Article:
The Terror and Privilege of Mourning

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Leonard Cohen is dead.  Long live Leonard Cohen.

Letting go of a person whose words and music have touched us at the deepest  soul level is one of the most difficult tasks human beings face.  Love, irony, beauty, self deception, horror, and . . . , always . . . , truth . . . , these themes place Leonard Cohen’s work in the highest order of the arts.  As poet, novelist, singer, songwriter, musician, monk, and of course – ladies’ man –  (I smile at his ironies as i write this last), for more than five decades he wooed us to the gates of enlightenment with his earthy wisdom, his “golden voice,” and his unshakable compassion for our wayward ways.

Leonard Cohen is dead.  Long live Leonard Cohen.

 On Mourning

This past US election week has delivered up  many things to mourn:

A once vibrant and glorious centre of democracy further shredded by horrifyingly primitive impulses to dominate and control;

Immigrants, people of colour, women, and activists terrorized by predatory fascist policies intent on purging diversity and dissent;

Children traumatized by shouting matches among people they count on for safety and security;

Spectres of repealed social-justice programs in favour of more deeply entrenched inhumane inequities.

And . . . , in the midst of this chaos . . . , Leonard Cohen’s inspired “Anthem” lyrics mourning with us:

“The wars they will be fought again, The Holy Dove She will be caught again, Bought and sold and bought again, The Dove is never free.”

Thankfully, he does not leave us in defeat; rather, he transforms his dirge into a celebration of our ability to Love in the face of the worst human impulses and behaviours:

“Ring the bells that still can ring, Forget your perfect offering, There is a crack, a crack in everything, That’s how the light gets in.”

Mourning requires we embrace our vulnerability, and, for a time at least, feel fully the anguish of our broken hearts.  It is the one devastating emotion we have all felt at one time or another, and at our very core.  For this reason, mourning is perhaps the premier emotion that ensures our continued humanity:  mourning over lost species, lost habitats, lost loved ones, lost civility, lost respect, lost dreams, lost elections, and, yes, lost poets.

Transcending Death and Broken Dreams

Because he forged a connection to us  through song, despite his death Leonard Cohen remains present to us for as long as his descriptions of damnation and redemption, of hatred and compassion, reverberate in our bodies, our hearts, our souls.  Expressing the broad range of our contradictory emotions and behaviours and holding up the mirror to our madness, even in death his songs and poems and novels continue to delight, surprise, terrify, and inspire us in these bleakest of circumstances.  He continues to sing in death as he did in life and as we sing with him,  we learn to dance and to embody his melodic renderings of bewildering, all encompassing Love.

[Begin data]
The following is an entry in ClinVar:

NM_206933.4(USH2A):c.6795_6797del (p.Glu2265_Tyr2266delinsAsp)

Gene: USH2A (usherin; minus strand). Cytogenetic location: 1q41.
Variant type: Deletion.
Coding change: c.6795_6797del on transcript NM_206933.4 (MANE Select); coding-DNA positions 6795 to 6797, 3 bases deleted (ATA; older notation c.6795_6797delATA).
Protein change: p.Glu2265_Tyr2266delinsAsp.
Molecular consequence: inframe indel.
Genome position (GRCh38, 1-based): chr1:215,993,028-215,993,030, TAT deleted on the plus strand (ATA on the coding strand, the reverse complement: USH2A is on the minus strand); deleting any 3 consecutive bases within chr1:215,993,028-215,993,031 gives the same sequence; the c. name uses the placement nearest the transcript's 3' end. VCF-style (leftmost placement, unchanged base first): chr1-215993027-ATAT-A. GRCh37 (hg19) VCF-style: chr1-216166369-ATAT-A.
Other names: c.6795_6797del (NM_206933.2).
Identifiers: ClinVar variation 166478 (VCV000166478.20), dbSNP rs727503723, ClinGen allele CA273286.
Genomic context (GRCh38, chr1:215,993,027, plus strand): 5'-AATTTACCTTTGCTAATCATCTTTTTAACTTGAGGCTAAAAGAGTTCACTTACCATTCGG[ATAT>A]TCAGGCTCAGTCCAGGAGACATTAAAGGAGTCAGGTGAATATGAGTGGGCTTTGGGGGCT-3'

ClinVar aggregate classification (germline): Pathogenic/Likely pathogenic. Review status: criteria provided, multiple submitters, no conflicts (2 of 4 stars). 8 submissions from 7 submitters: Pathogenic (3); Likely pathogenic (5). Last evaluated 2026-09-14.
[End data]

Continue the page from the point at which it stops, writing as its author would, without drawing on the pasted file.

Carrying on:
Leonard Cohen is dead.  Long live Leonard Cohen.

As long as we sing, as long as we dance, as long as we cultivate together the courage and agency to face what is and, despite the ugliness,  learn to effect positive change, we spread inspiration for healing, for understanding, and for that Light filtering through our cracks to illuminate our darkest places.  More than ever, we need this Light.

Because he answered the call – to sing, to make harmony and coherence out of the chaos of our times, to make meaning in the face of the absurd – we are not entirely bereft because of his passing.

Leonard Cohen is dead.  Long live Leonard Cohen.

with tears, slip steps, and hope

Jane

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Jane Buchan, MA, AAMET Advanced Practitioner, jane@winterblooms.net, 802-533-9277

Jane is a Learning Coach specializing in neutralizing cultural age, gender, and race constructs to support learners of every age.  To engage her coaching services, please contact Jane by phone (802) 533-9277 or email, jane@winterblooms.net.  Be sure to put Coaching Query in the subject line.

 

 

 

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